We anchored overnight off the shore of Yansadar Island,  a tiny one hut island.  The family living on the island paddled out to greet us.  John and Amanda gave them rice, onions and apples.


We were invited ashore for a visit where we explored the island.



Our boat Mahina Tiare anchored off in the distance


Yansadar Island –> Portobelo, Panama

After a full day of 20+ knot downwind sailing off the coast of the beautiful Panamanian isthmus, we arrived in Portobelo, Panama.


Passing another cruising boat heading west towards Portobelo


Sailing under a reefed jib and main


Potobelo, Panama

Portobelo is a deep natural harbor.  Legend has it that Christopher Columbus originally named the port meaning “Beautiful Port” It was established during the Spanish colonial period and the ruins of the Spanish colonial fortifications are one of the first things we noticed when entering the bay.  The other thing we noticed was the twenty or so shipwrecks thought the harbor.  I could not believe it, the whole place had a creepy wasteland, end of the road feel to it.  It turns out the a hurricane swept through the area and most of the boats moored in the harbor were destroyed. Nevertheless, very beautiful and we enjoyed a charming visit.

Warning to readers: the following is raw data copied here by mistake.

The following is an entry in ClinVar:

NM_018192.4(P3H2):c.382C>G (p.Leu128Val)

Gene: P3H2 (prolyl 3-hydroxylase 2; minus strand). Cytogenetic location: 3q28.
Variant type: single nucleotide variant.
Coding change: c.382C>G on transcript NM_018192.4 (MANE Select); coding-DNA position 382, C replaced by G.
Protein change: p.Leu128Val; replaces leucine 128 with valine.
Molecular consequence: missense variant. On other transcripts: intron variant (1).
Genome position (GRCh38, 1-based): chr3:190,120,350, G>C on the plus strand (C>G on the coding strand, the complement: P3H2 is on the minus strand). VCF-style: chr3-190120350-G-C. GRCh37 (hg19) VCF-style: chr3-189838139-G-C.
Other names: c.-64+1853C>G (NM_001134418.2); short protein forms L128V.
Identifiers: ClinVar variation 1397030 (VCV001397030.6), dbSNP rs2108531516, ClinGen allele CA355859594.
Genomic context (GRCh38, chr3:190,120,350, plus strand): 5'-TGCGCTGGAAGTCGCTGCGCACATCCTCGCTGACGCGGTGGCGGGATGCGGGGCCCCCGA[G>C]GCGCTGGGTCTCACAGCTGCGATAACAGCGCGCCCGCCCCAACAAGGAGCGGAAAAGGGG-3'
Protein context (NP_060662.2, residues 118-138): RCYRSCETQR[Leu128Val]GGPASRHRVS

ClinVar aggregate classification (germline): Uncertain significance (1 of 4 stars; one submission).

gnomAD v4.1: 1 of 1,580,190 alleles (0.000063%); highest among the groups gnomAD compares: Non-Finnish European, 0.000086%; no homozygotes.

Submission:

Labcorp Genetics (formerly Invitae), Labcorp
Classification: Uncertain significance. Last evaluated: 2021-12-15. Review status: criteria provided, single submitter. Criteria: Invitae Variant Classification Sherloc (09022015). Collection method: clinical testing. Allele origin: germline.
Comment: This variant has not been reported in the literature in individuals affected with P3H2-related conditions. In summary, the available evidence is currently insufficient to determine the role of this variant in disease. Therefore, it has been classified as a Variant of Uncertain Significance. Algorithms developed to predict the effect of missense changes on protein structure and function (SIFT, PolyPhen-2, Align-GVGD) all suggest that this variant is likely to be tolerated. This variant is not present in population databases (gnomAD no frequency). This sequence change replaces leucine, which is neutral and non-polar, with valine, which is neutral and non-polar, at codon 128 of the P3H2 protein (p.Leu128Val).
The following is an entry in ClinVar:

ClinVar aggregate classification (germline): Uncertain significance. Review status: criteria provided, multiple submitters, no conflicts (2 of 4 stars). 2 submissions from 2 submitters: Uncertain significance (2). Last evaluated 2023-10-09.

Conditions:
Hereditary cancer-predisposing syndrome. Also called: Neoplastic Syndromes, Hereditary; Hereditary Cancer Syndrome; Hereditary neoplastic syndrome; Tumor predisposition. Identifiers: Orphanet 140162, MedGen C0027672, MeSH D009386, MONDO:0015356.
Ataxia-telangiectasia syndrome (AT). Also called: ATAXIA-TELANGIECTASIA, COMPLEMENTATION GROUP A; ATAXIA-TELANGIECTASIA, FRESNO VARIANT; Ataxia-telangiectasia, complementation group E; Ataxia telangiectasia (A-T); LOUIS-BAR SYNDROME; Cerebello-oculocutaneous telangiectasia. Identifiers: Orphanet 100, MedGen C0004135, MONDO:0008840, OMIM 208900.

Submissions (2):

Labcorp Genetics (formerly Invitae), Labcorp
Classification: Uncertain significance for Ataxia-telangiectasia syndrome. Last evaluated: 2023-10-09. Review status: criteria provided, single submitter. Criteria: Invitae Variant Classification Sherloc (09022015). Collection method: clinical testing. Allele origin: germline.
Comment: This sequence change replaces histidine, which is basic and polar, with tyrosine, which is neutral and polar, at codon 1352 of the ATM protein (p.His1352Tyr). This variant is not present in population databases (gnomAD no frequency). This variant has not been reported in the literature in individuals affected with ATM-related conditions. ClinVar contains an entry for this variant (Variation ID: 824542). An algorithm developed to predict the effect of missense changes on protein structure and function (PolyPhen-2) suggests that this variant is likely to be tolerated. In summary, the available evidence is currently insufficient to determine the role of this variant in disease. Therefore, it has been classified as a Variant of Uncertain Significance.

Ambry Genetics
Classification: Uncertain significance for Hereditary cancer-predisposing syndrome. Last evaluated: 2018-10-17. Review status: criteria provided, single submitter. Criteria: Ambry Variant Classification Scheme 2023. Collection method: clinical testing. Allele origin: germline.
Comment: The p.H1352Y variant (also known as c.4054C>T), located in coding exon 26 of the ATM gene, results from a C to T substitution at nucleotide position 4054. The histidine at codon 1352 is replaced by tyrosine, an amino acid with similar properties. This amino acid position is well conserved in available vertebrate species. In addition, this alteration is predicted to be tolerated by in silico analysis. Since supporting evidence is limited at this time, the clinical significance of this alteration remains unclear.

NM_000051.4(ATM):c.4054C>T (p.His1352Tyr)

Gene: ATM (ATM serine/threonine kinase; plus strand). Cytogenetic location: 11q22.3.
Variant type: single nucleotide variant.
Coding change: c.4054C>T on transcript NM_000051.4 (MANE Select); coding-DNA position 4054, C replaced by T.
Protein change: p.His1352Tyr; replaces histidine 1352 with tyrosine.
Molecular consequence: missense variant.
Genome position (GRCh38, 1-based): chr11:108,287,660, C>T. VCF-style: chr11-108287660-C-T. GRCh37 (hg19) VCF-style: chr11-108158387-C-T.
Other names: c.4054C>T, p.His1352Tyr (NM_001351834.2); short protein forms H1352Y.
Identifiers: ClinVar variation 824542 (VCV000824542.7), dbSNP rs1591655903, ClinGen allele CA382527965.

Can you see the shipwreck?



Portobelo –> Colon, the Atlantic Entrance to the Panama Canal

After exploring Portobelo, we sailed to Colon, the Caribbean entrance to the Panama Canal.  Lots of ships on the water!


AIS displaying lots of traffic outside Colon



Our main with a preventer line attached for safety as we entered Colon.

We completed our crossing in Colon.  Brian and Tammy attempted to join another boat as crew to pass though the canal.  The rest of us said our goodbyes and headed back to celebrate Christmas.  John and Amanda took a week off in Panama before a new group of students joined up with the Mahina Tiare.  John and Amanda are continuing their expedition west where they plan to sail to Hawaii, then down to French Polynesia for a few years.  We all plan to keep in touch and hopefully cross each other on the water sometime soon.

It was an honor to be part of the Mahina Tiare crew and to meet so many wonderful people. I look forward to more sailing adventures with my family and friends in the near future.